The UK government’s latest plan to restrict overseas student visas will deter applicants and benefit rival nations, but its political focus on cutting immigration will override concerns about lost British export earnings, according to experts.
Amber Rudd, the country’s home secretary, said in her speech at the Conservative conference in Birmingham on 4 October that the government will be “looking for the first time at whether our student immigration rules should be tailored to the quality of the course and the quality of the educational institution”.
She added that the plans will be detailed in a consultation, expected this autumn, that will “look at what more we can do to support the best universities and those that stick to the rules, to attract the best talent, while looking at tougher rules for students on lower quality courses”.
Theresa May’s government is continuing to pursue a goal of reducing net migration into the UK to the “tens of thousands”, which has led it to target non-EU student numbers. Net migration currently stands at 327,000.
India’s second-most widely read English-language newspaper, the Hindustan Times, reported on the plans, saying that they would “add to perceptions in countries such as India…that Britain is less welcoming for international students than competing countries such as Australia and Canada”.
Sir Keith Burnett, University of Sheffield vice-chancellor, said: “The home secretary’s speech is already being reported in countries such as India as a reason potential students should reconsider the UK as a study destination, and experience tells us that other nations keen to recruit these students are quick to take advantage of discouraging signals from the UK.”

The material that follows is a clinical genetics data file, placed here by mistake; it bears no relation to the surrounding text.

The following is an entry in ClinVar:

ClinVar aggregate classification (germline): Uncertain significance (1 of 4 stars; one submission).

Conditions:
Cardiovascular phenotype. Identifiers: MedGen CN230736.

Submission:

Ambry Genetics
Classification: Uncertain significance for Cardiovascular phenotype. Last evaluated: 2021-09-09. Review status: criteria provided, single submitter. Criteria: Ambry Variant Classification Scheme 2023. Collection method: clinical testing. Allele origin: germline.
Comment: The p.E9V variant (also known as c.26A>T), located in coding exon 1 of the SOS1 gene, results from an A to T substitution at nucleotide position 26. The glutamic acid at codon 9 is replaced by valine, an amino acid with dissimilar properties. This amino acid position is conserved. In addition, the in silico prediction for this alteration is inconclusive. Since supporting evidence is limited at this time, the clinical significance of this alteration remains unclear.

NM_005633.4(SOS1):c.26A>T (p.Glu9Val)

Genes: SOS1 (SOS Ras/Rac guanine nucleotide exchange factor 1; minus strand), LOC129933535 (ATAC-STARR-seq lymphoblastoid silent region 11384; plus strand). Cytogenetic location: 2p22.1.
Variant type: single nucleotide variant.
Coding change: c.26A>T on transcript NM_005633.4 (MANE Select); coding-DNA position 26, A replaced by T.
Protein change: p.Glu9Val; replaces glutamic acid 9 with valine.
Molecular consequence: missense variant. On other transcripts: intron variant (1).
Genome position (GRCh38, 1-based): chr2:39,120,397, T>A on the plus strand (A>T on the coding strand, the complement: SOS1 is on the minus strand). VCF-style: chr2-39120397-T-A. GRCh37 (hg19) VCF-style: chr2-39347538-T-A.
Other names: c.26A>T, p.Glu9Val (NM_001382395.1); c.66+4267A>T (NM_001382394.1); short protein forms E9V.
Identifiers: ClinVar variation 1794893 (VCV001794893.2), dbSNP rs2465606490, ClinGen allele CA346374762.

He added there were “real concerns about messages on quality” being sent out to the world by Ms Rudd’s speech.
Income from non-EU student fees was £4 billion across UK universities in 2014-15, accounting for 12.2 per cent of their total income. Universities UK also estimates that non-EU students make a total £7 billion annual contribution to the British economy.
Simon Marginson, professor of international education and director of the Centre for Global Higher Education at the UCL Institute of Education, said that Brexit would likely mean a reduction in EU student numbers coming to the UK.
“But the government will want to cut numbers before that and the non-EU student category will bear the brunt of that as long as EU students retain freedom of entry,” he said.
He added: “Any reduction of international student numbers and revenues will be felt most harshly by universities positioned lower down in the status order of higher education, and in the local businesses and provincial cities and towns that service international education.
“We must face the fact that if the government is prepared to abandon the interests of the City of London, a more powerful constituency than higher education, then a cut in education export earnings of, say, £3 to £5 billion is unlikely to be a strong concern.”
Nick Hillman, director of the Higher Education Policy Institute, said that “there must be a risk” that the Home Office will use the teaching excellence framework – under development by the Department for Education to assess teaching quality – “in some way” to judge universities for visa purposes.
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